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Gillray Rough Draft

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Chris Williams
Dr. Ross
English 4320
22 April 2020
James Gillray: Master of Satire
Gillray’s Caricatures altered the political spectrum and levity of 18th century English
newspapers. Never before had an artist comically captured the imagination of the skeptical
reader, one who did not believe in the heightened infallibility of European monarchs. Here is the
nature of caricature: “This school of exaggerated protraiture sought ‘to grasp the perfect
deformity, and thus reveal the very essence of a personality”. Gillray displayed this deformity by
satirizing politics, war, and current happenings to repel the pristine image given to ruling powers.
To Gillray, this image is a facade that must be brought low in order for authorities to be held
accountable for their decisions. As a precursor to the modern day press, Gillray permanizes the
fallibility of the monarchy in the same way that today’s press permanizes the fallibility of
The Early life of Gillray
Born in 1756 in Chelsea, Gillray was a great candidate to become the quintessential
Englishman, but his father’s radical beliefs may have changed this outlook. He was a member of
the Moravian Brotherhood, a sect of protestantism that harped upon a need to shield children
from the world’s evil influence. As a result, around his fifth year, Gillray was sent to a Moravian
boarding school where he experienced a strict and idealistic world that likely influenced his later
caricaturization of oppressive regimes. This secluded upbringing would have also accounted for
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Gillray’s frequent allusions to biblical ideologies in his works( Sherry). Gillray’s time at the
Moravian brotherhood came to an end in October 1764 when the Moravians decided to dissolve
their schools in the face of financial collapse. Forever altered by the religious influence of the
brotherhood, around his teenage years, Gillray began working as an apprentice for Harry Ashby.
Gillray reportedly compared this part of his life to that of a spider’s saying that he was “busied
spinning lines”(Introduction to Gillray). This tedious work amounted to Gillray's displeasure so
he deserted his apprenticeship and joined a group of strolling players with some of his pupils. He
enjoyed the free roaming nature of this new expenditure, living in barns and enjoying “aimless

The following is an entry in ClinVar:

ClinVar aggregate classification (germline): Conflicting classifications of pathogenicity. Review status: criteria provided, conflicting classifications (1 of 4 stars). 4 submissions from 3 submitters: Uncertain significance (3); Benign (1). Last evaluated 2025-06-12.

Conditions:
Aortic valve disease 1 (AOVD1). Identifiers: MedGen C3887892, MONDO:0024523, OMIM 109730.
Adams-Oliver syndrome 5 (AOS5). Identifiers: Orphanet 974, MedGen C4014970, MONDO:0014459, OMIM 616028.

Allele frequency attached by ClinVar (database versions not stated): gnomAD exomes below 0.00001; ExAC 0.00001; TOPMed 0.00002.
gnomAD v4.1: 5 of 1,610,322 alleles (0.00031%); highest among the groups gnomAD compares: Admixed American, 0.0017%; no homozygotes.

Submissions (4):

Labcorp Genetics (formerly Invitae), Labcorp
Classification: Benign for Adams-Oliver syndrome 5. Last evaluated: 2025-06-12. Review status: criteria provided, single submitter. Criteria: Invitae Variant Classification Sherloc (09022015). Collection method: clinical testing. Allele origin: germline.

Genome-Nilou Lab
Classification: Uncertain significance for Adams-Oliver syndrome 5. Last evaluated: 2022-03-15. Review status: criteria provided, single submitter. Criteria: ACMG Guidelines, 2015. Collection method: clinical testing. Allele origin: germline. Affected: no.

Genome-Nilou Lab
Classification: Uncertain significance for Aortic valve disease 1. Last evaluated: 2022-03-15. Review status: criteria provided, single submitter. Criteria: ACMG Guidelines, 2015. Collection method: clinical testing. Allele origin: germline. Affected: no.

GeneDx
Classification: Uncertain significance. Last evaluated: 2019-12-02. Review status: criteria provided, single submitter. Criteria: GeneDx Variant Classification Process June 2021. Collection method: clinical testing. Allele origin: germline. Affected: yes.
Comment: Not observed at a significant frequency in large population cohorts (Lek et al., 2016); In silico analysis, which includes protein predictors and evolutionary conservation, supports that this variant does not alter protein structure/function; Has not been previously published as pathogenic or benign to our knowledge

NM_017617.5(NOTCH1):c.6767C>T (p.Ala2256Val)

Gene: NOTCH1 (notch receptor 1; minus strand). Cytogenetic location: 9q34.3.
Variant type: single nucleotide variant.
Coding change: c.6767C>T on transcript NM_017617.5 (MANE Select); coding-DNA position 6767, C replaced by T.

theatrical pilgrimage”( Introduction to Gillray). However, eventually Gillray abandoned this
lifestyle and returned to London, likely around the age of 19. Two unattributed satirical works
produced during this time were likely Gillray’s; they bear the image of his early repertoire.
At age 22 Gillray learned how to engrave letters and was granted admittance into the
Royal academy(James Gillray). His first caricature, entitled “Paddy on Horseback” was
published in 1779. This caricature features a man saddled backwards on a bull. Tied around him
is a satchel that features a list of affluent women, the gibe here being that Irish men came to
London to marry into wealth. This caricature was the first of a career that featured nearly
caricatures, but most importantly it was part of a systematic rise of a new form of political satire.
Gillray’s plates started to come in slowly around his early twenties, but Gillray did not give his
full effort to caricature until he turned 30. The Mezzpoint Engraver, William Humphrey
published most of Gillray’s early work, most of it concerning the topics of brothel and
privy(Introduction to Gillray). A huge improvement of Gillray’s work came in the year 1778
after he was welcomed into the Royal Academy. Working under Franceso Bartolozzi
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The Rise of a new Medium: The Caricature
In 1735 the English parliament enacted a copyright act that protected engravings for 14
years. This made it possible for Gillray's predecessors such as Hogarth to receive adequate